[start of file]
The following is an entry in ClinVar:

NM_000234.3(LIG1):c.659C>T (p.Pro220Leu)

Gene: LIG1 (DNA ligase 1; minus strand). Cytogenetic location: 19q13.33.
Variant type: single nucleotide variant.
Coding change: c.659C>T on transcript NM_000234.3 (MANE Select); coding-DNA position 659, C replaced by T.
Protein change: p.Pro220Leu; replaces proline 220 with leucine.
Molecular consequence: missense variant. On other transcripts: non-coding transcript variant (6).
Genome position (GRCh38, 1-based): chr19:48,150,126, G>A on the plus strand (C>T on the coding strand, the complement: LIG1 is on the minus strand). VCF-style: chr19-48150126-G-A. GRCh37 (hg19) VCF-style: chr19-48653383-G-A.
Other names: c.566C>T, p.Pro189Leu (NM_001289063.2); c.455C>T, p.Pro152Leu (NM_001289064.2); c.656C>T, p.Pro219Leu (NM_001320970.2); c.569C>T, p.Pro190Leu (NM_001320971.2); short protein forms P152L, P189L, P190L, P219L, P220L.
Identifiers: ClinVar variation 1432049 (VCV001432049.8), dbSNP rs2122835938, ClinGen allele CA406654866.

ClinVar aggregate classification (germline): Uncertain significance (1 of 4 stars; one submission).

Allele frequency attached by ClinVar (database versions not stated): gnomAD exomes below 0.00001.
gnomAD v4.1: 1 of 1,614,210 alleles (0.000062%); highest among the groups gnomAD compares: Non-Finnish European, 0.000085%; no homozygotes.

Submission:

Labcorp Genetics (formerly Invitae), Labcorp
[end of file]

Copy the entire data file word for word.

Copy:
The following is an entry in ClinVar:

NM_000234.3(LIG1):c.659C>T (p.Pro220Leu)

Gene: LIG1 (DNA ligase 1; minus strand). Cytogenetic location: 19q13.33.
Variant type: single nucleotide variant.
Coding change: c.659C>T on transcript NM_000234.3 (MANE Select); coding-DNA position 659, C replaced by T.
Protein change: p.Pro220Leu; replaces proline 220 with leucine.
Molecular consequence: missense variant. On other transcripts: non-coding transcript variant (6).
Genome position (GRCh38, 1-based): chr19:48,150,126, G>A on the plus strand (C>T on the coding strand, the complement: LIG1 is on the minus strand). VCF-style: chr19-48150126-G-A. GRCh37 (hg19) VCF-style: chr19-48653383-G-A.
Other names: c.566C>T, p.Pro189Leu (NM_001289063.2); c.455C>T, p.Pro152Leu (NM_001289064.2); c.656C>T, p.Pro219Leu (NM_001320970.2); c.569C>T, p.Pro190Leu (NM_001320971.2); short protein forms P152L, P189L, P190L, P219L, P220L.
Identifiers: ClinVar variation 1432049 (VCV001432049.8), dbSNP rs2122835938, ClinGen allele CA406654866.

ClinVar aggregate classification (germline): Uncertain significance (1 of 4 stars; one submission).

Allele frequency attached by ClinVar (database versions not stated): gnomAD exomes below 0.00001.
gnomAD v4.1: 1 of 1,614,210 alleles (0.000062%); highest among the groups gnomAD compares: Non-Finnish European, 0.000085%; no homozygotes.

Submission:

Labcorp Genetics (formerly Invitae), Labcorp